Glycoproteomics identifies HOMER3 as a potentially targetable biomarker triggered by hypoxia and glucose deprivation in bladder cancer.

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Publisher: BioMed Central Ltd.
Document Type: Report
Length: 13,482 words
Lexile Measure: 1480L

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Abstract :

Background Muscle invasive bladder cancer (MIBC) remains amongst the deadliest genitourinary malignancies due to treatment failure and extensive molecular heterogeneity, delaying effective targeted therapeutics. Hypoxia and nutrient deprivation, oversialylation and O-glycans shortening are salient features of aggressive tumours, creating cell surface glycoproteome fingerprints with theranostics potential. Methods A glycomics guided glycoproteomics workflow was employed to identify potentially targetable biomarkers using invasive bladder cancer cell models. The 5637 and T24 cells O-glycome was characterized by mass spectrometry (MS), and the obtained information was used to guide glycoproteomics experiments, combining sialidase, lectin affinity and bottom-up protein identification by nanoLC-ESI-MS/MS. Data was curated by a bioinformatics approach developed in-house, sorting clinically relevant molecular signatures based on Human Protein Atlas insights. Top-ranked targets and glycoforms were validated in cell models, bladder tumours and metastases by MS and immunoassays. Cells grown under hypoxia and glucose deprivation disclosed the contribution of tumour microenvironment to the expression of relevant biomarkers. Cancer-specificity was validated in healthy tissues by immunohistochemistry and MS in 20 types of tissues/cells of different individuals. Results Sialylated T (ST) antigens were found to be the most abundant glycans in cell lines and over 900 glycoproteins were identified potentially carrying these glycans. HOMER3, typically a cytosolic protein, emerged as a top-ranked targetable glycoprotein at the cell surface carrying short-chain O-glycans. Plasma membrane HOMER3 was observed in more aggressive primary tumours and distant metastases, being an independent predictor of worst prognosis. This phenotype was triggered by nutrient deprivation and concomitant to increased cellular invasion. T24 HOMER3 knockdown significantly decreased proliferation and, to some extent, invasion in normoxia and hypoxia; whereas HOMER3 knock-in increased its membrane expression, which was more pronounced under glucose deprivation. HOMER3 overexpression was associated with increased cell proliferation in normoxia and potentiated invasion under hypoxia. Finally, the mapping of HOMER3-glycosites by EThcD-MS/MS in bladder tumours revealed potentially targetable domains not detected in healthy tissues. Conclusion HOMER3-glycoforms allow the identification of patients' subsets facing worst prognosis, holding potential to address more aggressive hypoxic cells with limited off-target effects. The molecular rationale for identifying novel bladder cancer molecular targets has been established. Graphical abstract Keywords: Glycomics, Glycoproteomics, Bladder cancer, Cancer microenvironment, Targetable biomarkers, Precision oncology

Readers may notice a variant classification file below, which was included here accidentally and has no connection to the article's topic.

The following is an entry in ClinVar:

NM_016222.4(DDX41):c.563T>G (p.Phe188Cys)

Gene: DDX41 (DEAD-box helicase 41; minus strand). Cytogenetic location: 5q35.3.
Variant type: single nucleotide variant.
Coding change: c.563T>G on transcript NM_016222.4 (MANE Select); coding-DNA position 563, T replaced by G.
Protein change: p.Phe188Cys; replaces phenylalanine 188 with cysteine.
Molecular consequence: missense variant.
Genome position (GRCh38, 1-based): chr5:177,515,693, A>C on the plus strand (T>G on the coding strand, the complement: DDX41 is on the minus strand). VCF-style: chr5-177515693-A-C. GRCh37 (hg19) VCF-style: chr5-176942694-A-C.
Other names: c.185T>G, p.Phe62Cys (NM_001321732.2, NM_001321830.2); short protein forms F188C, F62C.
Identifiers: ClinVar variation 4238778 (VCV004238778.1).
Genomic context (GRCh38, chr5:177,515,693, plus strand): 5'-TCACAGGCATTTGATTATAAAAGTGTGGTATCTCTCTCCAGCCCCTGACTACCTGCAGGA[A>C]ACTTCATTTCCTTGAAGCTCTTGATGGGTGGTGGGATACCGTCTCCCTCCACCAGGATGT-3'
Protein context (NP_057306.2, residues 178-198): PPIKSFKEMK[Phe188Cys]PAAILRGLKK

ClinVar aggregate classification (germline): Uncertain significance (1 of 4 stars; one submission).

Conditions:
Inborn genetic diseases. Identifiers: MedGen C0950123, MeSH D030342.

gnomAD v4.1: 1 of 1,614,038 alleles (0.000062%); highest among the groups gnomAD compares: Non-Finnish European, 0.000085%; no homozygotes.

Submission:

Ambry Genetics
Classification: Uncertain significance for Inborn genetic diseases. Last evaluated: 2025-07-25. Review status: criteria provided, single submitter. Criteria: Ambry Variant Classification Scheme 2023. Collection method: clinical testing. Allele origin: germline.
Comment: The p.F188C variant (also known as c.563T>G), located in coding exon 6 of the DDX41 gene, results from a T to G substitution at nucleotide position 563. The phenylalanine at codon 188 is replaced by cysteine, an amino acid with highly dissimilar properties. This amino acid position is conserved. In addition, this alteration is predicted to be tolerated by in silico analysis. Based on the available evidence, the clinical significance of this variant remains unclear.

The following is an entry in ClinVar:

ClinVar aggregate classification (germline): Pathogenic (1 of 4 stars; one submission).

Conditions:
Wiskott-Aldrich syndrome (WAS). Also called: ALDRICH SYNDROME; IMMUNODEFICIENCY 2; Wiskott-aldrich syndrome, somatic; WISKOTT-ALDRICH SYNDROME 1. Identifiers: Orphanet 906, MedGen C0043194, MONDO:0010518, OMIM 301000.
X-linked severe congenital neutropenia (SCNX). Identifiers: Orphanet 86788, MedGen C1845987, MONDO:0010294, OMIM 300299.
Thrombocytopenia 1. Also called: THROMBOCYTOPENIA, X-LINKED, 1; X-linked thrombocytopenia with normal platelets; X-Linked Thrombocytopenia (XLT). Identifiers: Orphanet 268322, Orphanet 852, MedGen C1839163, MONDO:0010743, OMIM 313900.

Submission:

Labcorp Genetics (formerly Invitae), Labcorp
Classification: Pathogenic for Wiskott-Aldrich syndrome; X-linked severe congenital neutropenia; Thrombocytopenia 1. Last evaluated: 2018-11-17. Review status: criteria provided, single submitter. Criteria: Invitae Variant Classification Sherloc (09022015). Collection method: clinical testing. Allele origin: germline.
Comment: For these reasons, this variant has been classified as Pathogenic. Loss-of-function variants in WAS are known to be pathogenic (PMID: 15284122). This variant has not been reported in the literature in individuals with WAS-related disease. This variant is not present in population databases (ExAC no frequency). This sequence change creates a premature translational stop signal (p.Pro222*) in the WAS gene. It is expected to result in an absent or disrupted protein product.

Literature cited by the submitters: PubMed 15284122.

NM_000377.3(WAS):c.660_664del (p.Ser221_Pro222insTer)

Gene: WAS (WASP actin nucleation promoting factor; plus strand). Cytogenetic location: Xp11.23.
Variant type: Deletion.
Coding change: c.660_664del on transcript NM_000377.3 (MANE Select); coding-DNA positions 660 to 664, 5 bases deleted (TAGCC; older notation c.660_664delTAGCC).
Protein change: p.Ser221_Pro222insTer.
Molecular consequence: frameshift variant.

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Gale Document Number: GALE|A665425645